The age of free financial advice is in our sites

What used to cost £50 now costs nothing, but beware the curse of the bulletin board. By Robin Amlÿt

It is far too soon to describe the Internet as a mature medium but it is now firmly established. It is also proving to be a significant factor in driving down the costs faced by us as individual investors looking for information and analysis on which to base our investment decisions.

It is far too soon to describe the Internet as a mature medium but it is now firmly established. It is also proving to be a significant factor in driving down the costs faced by us as individual investors looking for information and analysis on which to base our investment decisions.

A couple of years ago you would have had to pay up to £50 a month to access the quality of material now routinely offered free by many websites, including historical price data together with powerful charting tools and calculators. Several sites also now offer portfolio management tools which make redundant software packages which would have cost you hundreds of pounds not very long ago.

The world wide web contains millions of pages of information. Fortunately for our sanity, we can ignore most of it and concentrate on the relative handful of websites which are really useful. The two longest-established personal finance websites which are aimed at UK investors, Moneyworld and Interactive Investor, are also among the best. These two have been online since 1995 and have grown considerably from their relatively humble beginnings. Both are also now receiving substantial investment.

In November 1998, the venture capital firm Hollinger Digital, part of Conrad Black's Hollinger Group invested several million pounds in Interactive Investor in return for an equity stake. Last month, Moneyworld was purchased by The Exchange for a total of £9-million in cash and shares.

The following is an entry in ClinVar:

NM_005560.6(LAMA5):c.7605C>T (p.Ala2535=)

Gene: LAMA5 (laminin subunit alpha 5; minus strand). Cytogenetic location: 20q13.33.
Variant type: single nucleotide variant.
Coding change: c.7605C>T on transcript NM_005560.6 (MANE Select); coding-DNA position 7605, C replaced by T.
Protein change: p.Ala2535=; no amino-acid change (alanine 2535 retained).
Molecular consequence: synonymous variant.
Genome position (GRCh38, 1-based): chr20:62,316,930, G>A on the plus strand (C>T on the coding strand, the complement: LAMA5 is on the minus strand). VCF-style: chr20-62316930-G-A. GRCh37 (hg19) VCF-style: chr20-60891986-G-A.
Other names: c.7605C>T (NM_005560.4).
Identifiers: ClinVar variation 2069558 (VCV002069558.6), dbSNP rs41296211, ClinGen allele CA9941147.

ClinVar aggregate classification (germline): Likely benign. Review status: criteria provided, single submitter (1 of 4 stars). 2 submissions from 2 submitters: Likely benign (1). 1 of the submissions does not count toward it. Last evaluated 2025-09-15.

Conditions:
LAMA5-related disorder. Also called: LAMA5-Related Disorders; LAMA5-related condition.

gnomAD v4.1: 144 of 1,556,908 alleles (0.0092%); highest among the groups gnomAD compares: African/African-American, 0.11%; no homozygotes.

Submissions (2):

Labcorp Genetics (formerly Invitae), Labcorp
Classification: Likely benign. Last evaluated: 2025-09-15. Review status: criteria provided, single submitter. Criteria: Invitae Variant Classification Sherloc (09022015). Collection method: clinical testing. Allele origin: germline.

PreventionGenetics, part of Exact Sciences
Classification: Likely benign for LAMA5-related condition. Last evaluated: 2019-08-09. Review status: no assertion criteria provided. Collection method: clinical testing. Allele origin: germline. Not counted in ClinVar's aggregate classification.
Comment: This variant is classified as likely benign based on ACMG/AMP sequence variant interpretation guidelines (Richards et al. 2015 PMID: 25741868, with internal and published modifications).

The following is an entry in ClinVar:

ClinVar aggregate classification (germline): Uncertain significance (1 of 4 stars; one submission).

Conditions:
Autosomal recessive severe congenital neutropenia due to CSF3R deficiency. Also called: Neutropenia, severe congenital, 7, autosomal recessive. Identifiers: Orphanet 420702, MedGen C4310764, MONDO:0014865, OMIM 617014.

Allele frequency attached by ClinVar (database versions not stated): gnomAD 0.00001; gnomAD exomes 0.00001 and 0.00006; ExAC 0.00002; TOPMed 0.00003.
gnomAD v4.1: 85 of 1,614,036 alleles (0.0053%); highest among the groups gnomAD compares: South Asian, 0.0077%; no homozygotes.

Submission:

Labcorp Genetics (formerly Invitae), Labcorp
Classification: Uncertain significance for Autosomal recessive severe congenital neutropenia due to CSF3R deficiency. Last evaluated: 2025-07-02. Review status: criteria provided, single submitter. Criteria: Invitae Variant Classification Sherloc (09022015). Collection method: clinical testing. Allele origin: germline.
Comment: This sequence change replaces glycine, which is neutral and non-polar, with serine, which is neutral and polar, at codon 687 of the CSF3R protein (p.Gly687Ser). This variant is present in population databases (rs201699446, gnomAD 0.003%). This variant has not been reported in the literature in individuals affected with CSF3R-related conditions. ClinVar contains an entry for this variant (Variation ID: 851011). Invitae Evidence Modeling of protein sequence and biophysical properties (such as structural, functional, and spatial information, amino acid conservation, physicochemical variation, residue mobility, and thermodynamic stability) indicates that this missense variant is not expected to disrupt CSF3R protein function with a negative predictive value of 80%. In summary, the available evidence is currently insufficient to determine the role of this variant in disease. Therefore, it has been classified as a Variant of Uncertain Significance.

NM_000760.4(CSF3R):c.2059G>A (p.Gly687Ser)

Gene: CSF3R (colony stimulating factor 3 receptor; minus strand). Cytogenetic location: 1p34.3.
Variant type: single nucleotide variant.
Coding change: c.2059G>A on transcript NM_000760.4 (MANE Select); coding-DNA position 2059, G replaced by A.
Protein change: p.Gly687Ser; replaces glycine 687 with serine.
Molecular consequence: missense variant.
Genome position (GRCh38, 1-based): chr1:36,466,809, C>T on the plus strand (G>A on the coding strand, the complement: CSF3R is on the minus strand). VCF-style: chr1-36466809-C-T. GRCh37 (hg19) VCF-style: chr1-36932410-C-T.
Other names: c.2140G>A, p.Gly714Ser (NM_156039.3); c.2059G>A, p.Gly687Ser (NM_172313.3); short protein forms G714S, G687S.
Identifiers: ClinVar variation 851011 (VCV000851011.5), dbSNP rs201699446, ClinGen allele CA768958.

Both Moneyworld and Interactive Investor aim to cover all personal finance issues and both are worth a regular look. Few other sites match either of them for depth and breadth of coverage. Interactive Investor has been developing transaction channels with links to product providers while Moneyworld has been concentrating on providing information and analysis.

However, following the takeover by The Exchange, which has its own website MoneyeXtra, which we will return to shortly, Moneyworld is likely to add transaction channels.

Among the competition, the Motley Fool UK stands out. This website was established in 1997 as an offshoot of an existing US-based investment website. This year it picked up the New Media Age 1999 Best Finance Site and Creative Freedom Awards 1999 Best Electronic Media. This is another site worth visiting on a regular basis but it is also one which has fallen victim to the curse of the bulletin board.

The bulletin board, message board, chat room or forum, whatever the site you visit calls it, can be a great way of finding out what other people think about corporate performance and share prices. They are also a great way of being caught out by somebody who is trying to manipulate a share price by starting false rumours. If you remember that you do not know who has written the message you are reading and that you do not know what their personal agenda is, you should not be taken for a ride.